NGOs and GDOs are increasingly taking on the responsibility of implementing the gender equality and women’s empowerment agendas of the global development sector.
Heifer International is a global development organisation with a mission to end hunger and poverty while caring for the earth. It seeks to boost the livelihoods of small-holder farmers, helping them achieve a living income by providing training in sustainable farming and agriculture inputs as well as helping farmers gain access to the market. Another of its key missions is to help women develop leadership skills so that they can have access to greater opportunities such as education and entrepreneurship in the farming sector.
“Each farmer family agrees to ‘pass on’ the gifts they’ve received from the project to another family in their community. This ‘Pass on the Gift’ model not only enables the project to have a broader reach, it also allows our project participants to become donors. This is an incredible motivation!” says Marleen New, Vice President of Global Partnerships, Heifer.
Marleen leads and develops strategy for Heifer’s global team responsible for forging strategic partnerships and business development opportunities with corporations and other allies. She works to ascertain the needs of both the farmers and the private sector and identify ways for both parties to gain business value through pro-poor, wealth creating value chain opportunities. Marleen has also played a big part in the recent Hatching Hope Global Initiative carried out in cooperation with Cargill, aimed at improving the nutrition and economic livelihoods of 100 million people by 2030 through the production, promotion and consumption of poultry.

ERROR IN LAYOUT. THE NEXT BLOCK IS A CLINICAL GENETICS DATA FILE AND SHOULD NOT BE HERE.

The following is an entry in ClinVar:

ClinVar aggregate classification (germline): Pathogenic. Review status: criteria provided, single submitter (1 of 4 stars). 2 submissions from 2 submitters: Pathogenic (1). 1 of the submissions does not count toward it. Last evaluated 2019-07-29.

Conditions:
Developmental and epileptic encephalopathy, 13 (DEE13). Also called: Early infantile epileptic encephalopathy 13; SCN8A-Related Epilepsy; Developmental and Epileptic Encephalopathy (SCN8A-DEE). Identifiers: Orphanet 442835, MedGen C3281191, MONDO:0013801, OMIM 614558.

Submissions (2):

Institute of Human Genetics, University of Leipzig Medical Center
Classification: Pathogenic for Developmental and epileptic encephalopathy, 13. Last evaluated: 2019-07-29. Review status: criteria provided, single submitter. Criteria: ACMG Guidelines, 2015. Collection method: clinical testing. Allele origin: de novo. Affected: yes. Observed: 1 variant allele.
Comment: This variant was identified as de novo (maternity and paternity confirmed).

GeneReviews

With the AgriBriefing Women in Food and Agriculture campaign (https://www.wfasummit.com) in full motion, we were able to interview Marleen New and find out more on her views on gender equality and how personally invested she is in the empowerment of women in the agricultural sector.
“I came into the development sector after many years in the marketing and PR world. On Sept 11, 2001, I sat in the agency boardroom with colleagues, and we watched as the second plane hit the World Trade Centre. In that moment I knew life for me would never be the same,” Marleen confides. “Watching the horror unfold that day, I knew I needed to do something different, something that used my skills, life experience and passion to make a difference in the world – and provide a substantial and meaningful impact in some way.”
Marleen believes her career objectives are simple: “I want to be a significant contributor to the success of the organisation and to address the issues that personally matter to me. I want the work I do to make a difference. And I want to have the opportunity to mentor and encourage the younger women I encounter along the way.”
Unfortunately, Marleen hasn’t been witness to much change for women in the agriculture sector since has been a part of it.
“We work with small-holder farmers, and in that space, not much has changed for women. They have it very hard. In many places, women cannot own their own land, they don’t have access to bank accounts, and although women perform many of the tasks on-farm, the income is generally controlled by the male of the household. Women typically work 12-14 hours per week more than men, yet their contributions are unpaid. Some of this is due to culture and is hard to change,” she says.
“But it’s exciting to see places where women have been able to break those decades old traditions and find their voice. The women small-holder farmers I’ve met are fighting for their families and communities, they are selfless and are eager to share their knowledge with others. They are more creative than their male counterparts – optimising every spare inch of their farms. They give me hope and inspiration,” Marleen adds.